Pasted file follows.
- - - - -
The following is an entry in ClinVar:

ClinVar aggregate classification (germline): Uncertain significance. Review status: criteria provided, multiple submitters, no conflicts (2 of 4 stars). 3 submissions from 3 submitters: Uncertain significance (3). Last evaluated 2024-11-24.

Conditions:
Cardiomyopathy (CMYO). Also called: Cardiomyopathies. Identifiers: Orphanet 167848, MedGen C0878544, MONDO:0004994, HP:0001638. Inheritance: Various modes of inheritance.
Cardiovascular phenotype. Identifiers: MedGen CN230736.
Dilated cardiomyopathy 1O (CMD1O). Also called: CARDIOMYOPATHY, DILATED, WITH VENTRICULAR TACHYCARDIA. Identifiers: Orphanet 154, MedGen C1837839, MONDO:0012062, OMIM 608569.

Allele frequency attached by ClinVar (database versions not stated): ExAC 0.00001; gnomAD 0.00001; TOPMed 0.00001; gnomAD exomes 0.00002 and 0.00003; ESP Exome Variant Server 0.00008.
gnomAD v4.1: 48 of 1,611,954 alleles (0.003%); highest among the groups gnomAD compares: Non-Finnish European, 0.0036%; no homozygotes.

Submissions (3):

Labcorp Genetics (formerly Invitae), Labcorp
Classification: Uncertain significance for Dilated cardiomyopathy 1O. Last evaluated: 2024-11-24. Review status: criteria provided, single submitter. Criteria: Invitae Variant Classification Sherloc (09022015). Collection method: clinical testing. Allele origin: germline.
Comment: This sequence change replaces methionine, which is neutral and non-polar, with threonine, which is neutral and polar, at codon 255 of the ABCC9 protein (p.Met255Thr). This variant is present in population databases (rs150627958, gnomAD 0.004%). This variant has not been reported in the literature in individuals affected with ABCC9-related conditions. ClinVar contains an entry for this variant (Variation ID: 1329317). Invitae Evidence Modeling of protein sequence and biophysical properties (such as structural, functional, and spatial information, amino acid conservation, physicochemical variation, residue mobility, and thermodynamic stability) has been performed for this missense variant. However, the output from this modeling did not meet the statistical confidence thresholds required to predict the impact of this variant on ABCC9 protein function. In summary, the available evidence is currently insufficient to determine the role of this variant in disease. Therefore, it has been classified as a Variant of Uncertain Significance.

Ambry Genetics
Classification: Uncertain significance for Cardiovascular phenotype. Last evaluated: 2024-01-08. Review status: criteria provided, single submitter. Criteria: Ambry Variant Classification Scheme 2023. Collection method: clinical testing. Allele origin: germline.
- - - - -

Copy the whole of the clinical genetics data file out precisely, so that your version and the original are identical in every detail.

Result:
The following is an entry in ClinVar:

ClinVar aggregate classification (germline): Uncertain significance. Review status: criteria provided, multiple submitters, no conflicts (2 of 4 stars). 3 submissions from 3 submitters: Uncertain significance (3). Last evaluated 2024-11-24.

Conditions:
Cardiomyopathy (CMYO). Also called: Cardiomyopathies. Identifiers: Orphanet 167848, MedGen C0878544, MONDO:0004994, HP:0001638. Inheritance: Various modes of inheritance.
Cardiovascular phenotype. Identifiers: MedGen CN230736.
Dilated cardiomyopathy 1O (CMD1O). Also called: CARDIOMYOPATHY, DILATED, WITH VENTRICULAR TACHYCARDIA. Identifiers: Orphanet 154, MedGen C1837839, MONDO:0012062, OMIM 608569.

Allele frequency attached by ClinVar (database versions not stated): ExAC 0.00001; gnomAD 0.00001; TOPMed 0.00001; gnomAD exomes 0.00002 and 0.00003; ESP Exome Variant Server 0.00008.
gnomAD v4.1: 48 of 1,611,954 alleles (0.003%); highest among the groups gnomAD compares: Non-Finnish European, 0.0036%; no homozygotes.

Submissions (3):

Labcorp Genetics (formerly Invitae), Labcorp
Classification: Uncertain significance for Dilated cardiomyopathy 1O. Last evaluated: 2024-11-24. Review status: criteria provided, single submitter. Criteria: Invitae Variant Classification Sherloc (09022015). Collection method: clinical testing. Allele origin: germline.
Comment: This sequence change replaces methionine, which is neutral and non-polar, with threonine, which is neutral and polar, at codon 255 of the ABCC9 protein (p.Met255Thr). This variant is present in population databases (rs150627958, gnomAD 0.004%). This variant has not been reported in the literature in individuals affected with ABCC9-related conditions. ClinVar contains an entry for this variant (Variation ID: 1329317). Invitae Evidence Modeling of protein sequence and biophysical properties (such as structural, functional, and spatial information, amino acid conservation, physicochemical variation, residue mobility, and thermodynamic stability) has been performed for this missense variant. However, the output from this modeling did not meet the statistical confidence thresholds required to predict the impact of this variant on ABCC9 protein function. In summary, the available evidence is currently insufficient to determine the role of this variant in disease. Therefore, it has been classified as a Variant of Uncertain Significance.

Ambry Genetics
Classification: Uncertain significance for Cardiovascular phenotype. Last evaluated: 2024-01-08. Review status: criteria provided, single submitter. Criteria: Ambry Variant Classification Scheme 2023. Collection method: clinical testing. Allele origin: germline.